An Artificial Intelligence program, known as Claudico, faced off against actual poker players this month in a game of Heads-Up No-Limit Texas Hold ‘em. Held at the Rivers Casino in Pittsburgh, the event spanned two weeks and included 80,000 hands of poker.

While the human players did win more chips than the AI, it was still not enough to pass the threshold needed to be considered scientifically valid. Previously, computers have been successful at beating humans in games such as chess and Jeopardy, and this event suggests that soon poker will be the next.

Tuomas Sandholm, a computer scientist at Carnegie Mellon University, is one who believes that poker-playing Artificial Intelligence will soon be better competitors than humans. Sandholm, who led the team that created Claudico, stated after the event that “I am guessing [a poker-playing AI] will be stronger than the best humans in the world in one to five years.”

What separates poker from the other games, in which computers have already proven successful, is that a major strategy surrounding poker is the act of bluffing. Bluffing is an extremely dynamic aspect of poker where players choose to raise their bet without having the best hand, in order to fool an opponent into folding. The ability to bluff successfully results from the players having incomplete information about the other players at the table.

Sandholm and his colleagues did not pre-program Claudico’s poker strategy, instead, they wrote algorithms that automatically compute a strategy by trying to find the Nash equilibrium. Players are said to be in Nash equilibrium if they are making the best decision possible, taking into account the decisions of the other players. Claudico still has room to improve, but this event indicates that Artificial Intelligence is making great strides in its ability to solve problems despite having access to incomplete information.

Although Artificial Intelligence programs are fortunate to not have to disguise their emotions when making a “bluff” as a human poker player must, it is still impressive to see how far this technology has developed. And who knows, maybe someday Claudico will be subject to displaying emotions as well.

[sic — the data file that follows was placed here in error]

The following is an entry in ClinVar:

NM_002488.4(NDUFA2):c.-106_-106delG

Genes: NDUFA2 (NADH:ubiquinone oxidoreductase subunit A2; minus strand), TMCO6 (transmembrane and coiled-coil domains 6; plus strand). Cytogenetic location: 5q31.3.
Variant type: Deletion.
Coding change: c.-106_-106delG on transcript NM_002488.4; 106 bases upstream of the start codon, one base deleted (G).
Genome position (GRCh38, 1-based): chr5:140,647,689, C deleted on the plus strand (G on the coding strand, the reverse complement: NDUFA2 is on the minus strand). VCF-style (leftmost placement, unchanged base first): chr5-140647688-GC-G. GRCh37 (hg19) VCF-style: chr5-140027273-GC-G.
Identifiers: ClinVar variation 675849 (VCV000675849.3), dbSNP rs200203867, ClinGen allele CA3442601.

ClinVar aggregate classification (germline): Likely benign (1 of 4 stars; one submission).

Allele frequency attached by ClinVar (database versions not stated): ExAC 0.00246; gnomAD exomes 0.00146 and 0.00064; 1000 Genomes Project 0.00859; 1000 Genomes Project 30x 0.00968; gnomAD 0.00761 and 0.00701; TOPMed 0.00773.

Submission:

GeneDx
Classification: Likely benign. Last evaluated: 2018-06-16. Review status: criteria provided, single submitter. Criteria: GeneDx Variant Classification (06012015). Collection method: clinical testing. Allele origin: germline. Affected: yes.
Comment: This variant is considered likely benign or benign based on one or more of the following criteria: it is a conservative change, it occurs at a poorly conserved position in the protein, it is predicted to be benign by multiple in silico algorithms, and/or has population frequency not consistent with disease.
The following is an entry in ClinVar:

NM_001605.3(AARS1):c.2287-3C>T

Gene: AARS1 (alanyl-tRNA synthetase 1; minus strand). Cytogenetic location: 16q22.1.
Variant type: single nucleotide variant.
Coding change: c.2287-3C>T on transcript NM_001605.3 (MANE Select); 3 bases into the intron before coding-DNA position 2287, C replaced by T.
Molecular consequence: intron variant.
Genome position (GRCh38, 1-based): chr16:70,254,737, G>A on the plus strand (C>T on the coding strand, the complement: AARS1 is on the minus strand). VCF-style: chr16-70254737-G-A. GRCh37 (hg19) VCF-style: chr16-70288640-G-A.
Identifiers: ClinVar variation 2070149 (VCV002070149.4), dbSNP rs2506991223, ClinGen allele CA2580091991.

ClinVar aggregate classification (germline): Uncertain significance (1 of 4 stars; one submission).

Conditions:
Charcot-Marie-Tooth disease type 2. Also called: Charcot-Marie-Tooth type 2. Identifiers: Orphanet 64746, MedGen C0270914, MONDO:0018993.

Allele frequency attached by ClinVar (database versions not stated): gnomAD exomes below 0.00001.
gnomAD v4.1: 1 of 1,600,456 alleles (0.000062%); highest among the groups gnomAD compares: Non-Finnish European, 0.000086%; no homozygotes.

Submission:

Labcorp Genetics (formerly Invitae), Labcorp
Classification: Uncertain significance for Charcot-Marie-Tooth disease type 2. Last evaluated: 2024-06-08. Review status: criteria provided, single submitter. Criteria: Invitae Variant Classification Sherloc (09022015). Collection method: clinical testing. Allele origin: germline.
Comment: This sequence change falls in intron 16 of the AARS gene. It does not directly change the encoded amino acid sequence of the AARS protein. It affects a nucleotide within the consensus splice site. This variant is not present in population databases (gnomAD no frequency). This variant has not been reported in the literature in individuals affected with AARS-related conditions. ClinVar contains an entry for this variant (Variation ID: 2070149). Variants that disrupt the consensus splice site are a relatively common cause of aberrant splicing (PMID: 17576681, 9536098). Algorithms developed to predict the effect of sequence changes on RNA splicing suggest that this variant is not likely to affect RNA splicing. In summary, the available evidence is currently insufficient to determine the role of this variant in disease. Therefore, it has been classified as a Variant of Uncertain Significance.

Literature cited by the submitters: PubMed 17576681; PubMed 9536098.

Read more here.

Haixia Zhang Wins Ladies WSOP

For the ladies championship at the 2014 World Series of Poker, Haixia Zhang became the second female to win the series and she took home the gold bracelet and $153,470.  Only playing poker for fun, reports Bluff Magazine, Zhang is a mother of two and her and her husband run a strafing company and have done so for 14 years.

sarangahuja_haixiazhangNormally her and her family take a week long trip to Vegas.  Before the the trip was never to play poker but Zhang mentioned her husband told her that she should just play.  After the last two years of visiting the city but playing in the tournament, Zhang decided to enter for the 2014 WSOP.

Zhang mentioned that she wasn’t nervous during the tournament and she just played her game but there were some tense moments where she was down to four big blinds and that she had lost most of her chips on a hand where she held jacks and another player held eights, hitting the set on the flop.  She even text her husband that she thought she would be done very soon after playing with the four big blinds.

For the majority of the day on Saturday, Zhang was in the middle of the pack with chips, the average being 311,000.  Mikiyo Aoki held a commanding chip lead at 742,000 when the opening ceremony of the Big One For One Drop.  This forced the players to pause until the poet finished his speech.  The starting line-up of chip introductions continued after ward and the first official shuffle and deal happened at 1:15 which happened with only seven minutes left in the level 19 kick off.

After it was all said and done Zhang was the one holding the gold bracelet.  She mentioned that she is hoping to play a couple more events before she puts in her name to the main event.